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Our Lady Queen of the Martyrs Pray for us

Our Lady Queen of the Martyrs Pray for us

Sunday, January 31, 2010

Sts. Nicander, Bishop and Hermes

Roman Martyrology: At Myra in Lycia, in modern Turkey, Holy Martyrs Nicander, Bishop, and Hermes, a Priest.

A passio Metaphrastes not included in Menologion Simeon Logoteta, still unpublished, is the only extant document concerning these martyrs.

According to the news of sinassari Byzantine commemorating Nicander and Hermes, to 4 November, the first was bishop of Myra in Lycia, and the second priest ordained bishop by the Apostle Titus of Crete. There would therefore be in the first century. For their zeal to convert the inhabitants to the Christian faith, they were denounced to the governor of the city Libanius. They had them tie back of the horses broke into a gallop. Thus dragged to the ground, the Saints had all the skin torn wetting the soil with their blood. Later they suspended the easel, striking through a wooden board and they are exposed to fire. Since they were miraculously preserved from the flames, the tyrant ordered to plant their nails in the heart and guts. Still alive, were thrown into a grave and covered with earth. Martyrologies unknown to the medieval West, the two Martyrs were introduced to Licia always to November 4, from C. Baronius in the Roman Martyrology.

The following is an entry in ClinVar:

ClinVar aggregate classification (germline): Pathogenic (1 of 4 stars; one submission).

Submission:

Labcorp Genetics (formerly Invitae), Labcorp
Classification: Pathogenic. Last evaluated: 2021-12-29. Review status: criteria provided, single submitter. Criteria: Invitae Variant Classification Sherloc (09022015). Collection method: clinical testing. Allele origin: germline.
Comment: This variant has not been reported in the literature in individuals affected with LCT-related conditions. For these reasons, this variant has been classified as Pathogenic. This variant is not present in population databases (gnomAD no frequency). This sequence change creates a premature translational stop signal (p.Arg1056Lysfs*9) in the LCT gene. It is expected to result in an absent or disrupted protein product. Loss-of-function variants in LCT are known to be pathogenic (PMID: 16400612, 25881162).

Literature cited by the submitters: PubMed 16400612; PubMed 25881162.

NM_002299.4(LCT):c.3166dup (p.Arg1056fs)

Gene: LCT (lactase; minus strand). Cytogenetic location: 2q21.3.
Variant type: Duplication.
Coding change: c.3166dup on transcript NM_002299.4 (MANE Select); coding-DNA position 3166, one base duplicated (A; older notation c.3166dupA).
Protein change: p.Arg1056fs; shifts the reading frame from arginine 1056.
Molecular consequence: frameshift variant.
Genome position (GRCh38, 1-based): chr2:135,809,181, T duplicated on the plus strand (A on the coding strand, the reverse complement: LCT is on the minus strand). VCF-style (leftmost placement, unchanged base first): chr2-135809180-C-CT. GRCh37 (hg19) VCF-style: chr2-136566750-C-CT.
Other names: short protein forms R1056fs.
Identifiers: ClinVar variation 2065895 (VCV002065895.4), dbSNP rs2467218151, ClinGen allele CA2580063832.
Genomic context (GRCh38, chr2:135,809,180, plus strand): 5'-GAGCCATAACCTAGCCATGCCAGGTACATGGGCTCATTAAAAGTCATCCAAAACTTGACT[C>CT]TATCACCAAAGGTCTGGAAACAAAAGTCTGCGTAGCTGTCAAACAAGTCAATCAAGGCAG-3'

Author: Antonio Calisi

Source: Santi e Beati

Blessed Peter Vicev, Pavel (Joseph) Džidžov and Josaphat (Robert Matthew) Shishkov.

Roman Martyrology: At Sofia, Bulgaria, Blessed Peter Vicev, Pavel (Joseph) Džidžov and Jehoshaphat (Robert Matthew) Shishkov, priests of the Congregation of the Augustinians of the Assumption, who, unjustly accused of treason under an atheist regime and thrown into prison because they were Christians, in their mortal combat deserve to receive the reward of eternity, the faithful disciples of Christ.